Known locally as the worm, from the Viking wurm, meaning dragon, the island is accessible by a natural land-bridge for around five hours a day, depending on the tide.

The conventional Welsh dragon Ddraig Goch has limbs and wings whilst a Wurm is more serpentine.


Historically named 'Wurm' meaning 'dragon' by Viking invaders.


Wurm
Also known as Guivre, Worm, and Wyrm. These dragons are completely limbless, leaving no legs nor wings for them. However, they are usually huge serpentile creatures with thick bodies.

Most portrayals of these creatures hold a snake-like head and body type. However, many have begun portraying them with wedge-shaped heads. (This is the same thing as Western Dragons.) They also have hard, protective scales as well as rigid underbellies.


Wyrm (old English for serpent)/Worm: Wurm

PHYSIOLOGY: These are dragons which have no legs or wings; Or sometimes referred to as a very ancient dragon. Also known as The Guivre (Gy-veer).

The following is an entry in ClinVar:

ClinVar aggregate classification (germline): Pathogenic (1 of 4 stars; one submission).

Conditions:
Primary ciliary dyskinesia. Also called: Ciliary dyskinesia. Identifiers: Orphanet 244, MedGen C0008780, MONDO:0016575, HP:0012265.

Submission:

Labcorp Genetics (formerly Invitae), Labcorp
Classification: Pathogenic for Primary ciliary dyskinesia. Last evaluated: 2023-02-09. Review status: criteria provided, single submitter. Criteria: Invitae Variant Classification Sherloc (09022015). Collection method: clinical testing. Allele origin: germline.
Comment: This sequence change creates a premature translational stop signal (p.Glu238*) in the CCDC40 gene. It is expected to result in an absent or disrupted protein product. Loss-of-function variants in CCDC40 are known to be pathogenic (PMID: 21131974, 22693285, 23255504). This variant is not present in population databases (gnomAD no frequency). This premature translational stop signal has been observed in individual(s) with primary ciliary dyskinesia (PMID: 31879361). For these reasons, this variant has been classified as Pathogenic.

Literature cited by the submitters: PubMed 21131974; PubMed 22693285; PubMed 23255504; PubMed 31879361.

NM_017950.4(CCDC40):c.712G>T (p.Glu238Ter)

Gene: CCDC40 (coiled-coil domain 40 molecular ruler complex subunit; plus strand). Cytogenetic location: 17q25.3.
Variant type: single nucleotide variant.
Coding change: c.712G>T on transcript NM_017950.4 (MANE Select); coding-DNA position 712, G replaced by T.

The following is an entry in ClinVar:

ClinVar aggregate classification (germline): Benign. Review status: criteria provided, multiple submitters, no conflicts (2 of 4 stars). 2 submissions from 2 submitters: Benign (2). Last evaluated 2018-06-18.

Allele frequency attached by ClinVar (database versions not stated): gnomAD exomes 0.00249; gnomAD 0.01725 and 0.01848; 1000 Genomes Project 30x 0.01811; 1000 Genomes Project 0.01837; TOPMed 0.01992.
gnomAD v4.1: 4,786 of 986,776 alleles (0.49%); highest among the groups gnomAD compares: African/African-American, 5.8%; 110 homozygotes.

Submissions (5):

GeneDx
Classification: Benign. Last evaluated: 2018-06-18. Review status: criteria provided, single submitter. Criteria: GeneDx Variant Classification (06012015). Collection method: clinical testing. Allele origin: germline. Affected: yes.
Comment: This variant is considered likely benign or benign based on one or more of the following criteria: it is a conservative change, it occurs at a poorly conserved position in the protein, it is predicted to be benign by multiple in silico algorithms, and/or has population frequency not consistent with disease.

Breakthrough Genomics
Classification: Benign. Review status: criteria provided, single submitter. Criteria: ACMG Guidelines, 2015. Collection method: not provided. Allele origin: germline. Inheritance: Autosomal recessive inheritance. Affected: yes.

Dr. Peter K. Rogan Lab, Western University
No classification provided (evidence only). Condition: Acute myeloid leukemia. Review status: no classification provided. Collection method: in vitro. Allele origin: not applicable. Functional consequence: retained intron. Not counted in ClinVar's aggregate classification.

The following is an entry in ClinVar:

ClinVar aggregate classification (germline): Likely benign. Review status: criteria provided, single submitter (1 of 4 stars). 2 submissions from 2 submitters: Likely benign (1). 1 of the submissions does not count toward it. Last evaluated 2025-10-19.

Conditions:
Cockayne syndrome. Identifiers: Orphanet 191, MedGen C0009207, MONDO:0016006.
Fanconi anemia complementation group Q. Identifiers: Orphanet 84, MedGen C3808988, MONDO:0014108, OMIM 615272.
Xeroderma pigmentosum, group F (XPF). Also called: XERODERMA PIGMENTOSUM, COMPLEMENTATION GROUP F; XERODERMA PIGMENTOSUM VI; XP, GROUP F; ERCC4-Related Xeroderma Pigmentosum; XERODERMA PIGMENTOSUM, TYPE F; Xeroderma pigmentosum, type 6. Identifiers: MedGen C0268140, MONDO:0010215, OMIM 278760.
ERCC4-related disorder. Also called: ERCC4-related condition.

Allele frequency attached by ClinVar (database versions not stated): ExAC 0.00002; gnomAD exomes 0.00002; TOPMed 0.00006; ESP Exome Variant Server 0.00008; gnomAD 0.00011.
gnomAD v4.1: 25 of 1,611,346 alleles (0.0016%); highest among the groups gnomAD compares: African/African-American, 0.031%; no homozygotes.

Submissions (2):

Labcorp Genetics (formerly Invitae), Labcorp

HISTORY: These dragons seem to have originated in England, and are said to live in forests and wells. They love any place near water.There are many famous worms in England's history, the most famous perhaps is the Lambton Worm. This is about an Heir to Lambton Hall in England who caught the small worm, but thought it too ugly to eat, so he thew it in the local well. Over the years the worm grew to enormous proportions and left the well to harass the locals. When Lambton came back from a war to see the horror he had created, and was told by witch he must slay the worm, but also must kill the next creature he saw. He slayed the worm, but unfortunately, the next living creature he saw was his own father, of whom he could not kill. It was said that the Lambton family was cursed for the next nine generations, and doomed to die abroad, and never at home.